Home

ISLAMIC MEDICAL EDUCATION RESOURCES01

9703-LEADERSHIP IN MANAGEMENT

Paper at the Konvesyen Kebangsaan Kejurulatihan Model Malaysia at PWTC, Kuala Lumpur 4-5 March 1997 by Professor Dr Omar Hasan Kasule, Sr. MB ChB, MPH, DrPH (Harvard) International Islamic University PO Box 70 Jalan Sultan Petaling Jaya 46700, Selangor Malaysia Fax (603) 757 7970

Abstract

This paper asserts that the traditional dichotomy between managers and leaders in business is no longer relevant. The modern manager must have leadership skills. The workers have changed; they are more educated, more self-reliant, and more assertive than before. They can manage themselves to a large extent and what they need from the manager is leadership. The working environment also needs more leadership because of the need for more planning and strategy in a rapidly changing economy and increasing competition. Many of what was traditionally considered managerial functions have now become routine and are done by computers. The paper describes the nature and types of leadership as well as the use of leadership power successfully in a business environment.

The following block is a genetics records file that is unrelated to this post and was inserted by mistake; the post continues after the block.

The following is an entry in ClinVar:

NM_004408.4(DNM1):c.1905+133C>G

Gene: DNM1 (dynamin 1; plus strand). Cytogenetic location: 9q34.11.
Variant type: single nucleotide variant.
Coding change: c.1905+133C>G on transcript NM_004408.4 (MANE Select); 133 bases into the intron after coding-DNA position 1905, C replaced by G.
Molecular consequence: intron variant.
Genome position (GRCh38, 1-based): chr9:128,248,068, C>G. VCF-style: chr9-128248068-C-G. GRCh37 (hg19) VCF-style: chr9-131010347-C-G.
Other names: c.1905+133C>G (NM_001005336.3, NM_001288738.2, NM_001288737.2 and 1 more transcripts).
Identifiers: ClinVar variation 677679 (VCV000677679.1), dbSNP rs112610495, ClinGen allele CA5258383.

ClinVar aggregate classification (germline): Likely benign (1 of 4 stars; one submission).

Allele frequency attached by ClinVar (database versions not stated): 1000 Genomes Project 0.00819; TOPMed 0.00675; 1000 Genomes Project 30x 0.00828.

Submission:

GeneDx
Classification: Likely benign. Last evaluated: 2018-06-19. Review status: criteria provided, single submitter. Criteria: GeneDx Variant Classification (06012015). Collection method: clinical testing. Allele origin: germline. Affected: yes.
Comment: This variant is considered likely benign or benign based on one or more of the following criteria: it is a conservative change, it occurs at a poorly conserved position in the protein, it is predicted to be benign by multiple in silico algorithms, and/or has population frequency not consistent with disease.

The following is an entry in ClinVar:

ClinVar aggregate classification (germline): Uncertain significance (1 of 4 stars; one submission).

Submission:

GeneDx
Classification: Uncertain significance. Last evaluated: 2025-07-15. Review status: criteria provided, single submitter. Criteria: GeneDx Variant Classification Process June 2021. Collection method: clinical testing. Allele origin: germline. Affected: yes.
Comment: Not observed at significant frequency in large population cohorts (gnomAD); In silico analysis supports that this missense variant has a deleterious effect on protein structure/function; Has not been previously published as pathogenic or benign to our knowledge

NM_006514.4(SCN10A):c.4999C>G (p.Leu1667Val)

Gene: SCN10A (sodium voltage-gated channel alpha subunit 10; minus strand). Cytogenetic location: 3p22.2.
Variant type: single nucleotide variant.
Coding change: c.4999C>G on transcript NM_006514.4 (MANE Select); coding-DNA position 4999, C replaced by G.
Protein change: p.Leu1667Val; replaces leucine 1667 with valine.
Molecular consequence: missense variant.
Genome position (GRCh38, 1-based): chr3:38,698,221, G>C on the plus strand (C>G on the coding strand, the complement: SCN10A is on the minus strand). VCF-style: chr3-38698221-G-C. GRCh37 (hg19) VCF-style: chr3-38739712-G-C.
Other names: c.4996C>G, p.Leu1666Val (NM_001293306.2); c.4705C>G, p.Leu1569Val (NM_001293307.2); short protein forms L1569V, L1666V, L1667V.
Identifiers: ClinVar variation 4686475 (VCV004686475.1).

1.0 DICHOTOMY: LEADERSHIP & MANAGEMENT

 

1.1 Leadership and management have traditionally been looked at as different roles played by different people who may complement or even contradict one another. In practice management and leadership functions overlap and an individual exercises both leadership and management functions in varying proportions. You have to know when to lead and when to manage. Modern management thought does not recognise the dichotomy as real; a manager is considered a leader of people.

 

1.2 Below is a summary of the traditional view of the dichotomy between leaders and managers that is no longer tenable because of the rapid changes in the business environment and the work-force. It is described here as a background to later discussions in the paper.

 

1.3 Leadership calls for different skills from management. Managers are not necessarily leaders. The reverse is also true. An organisation may be well-led but poorly managed and vice versa. Leaders are concerned with effectiveness; they are intuitive and visionary; they like change, innovation, challenging the status quo, and development; they are original; focus on vision and its importance; they have a long-term view and inspire others to achieve and excel. Managers are rational problem-solvers whose concern is efficiency, process, and mechanics of achieving objectives. They administer for maintenance of stability, harmony, and the status quo. They follow and do not innovate. Their view is generally short-term.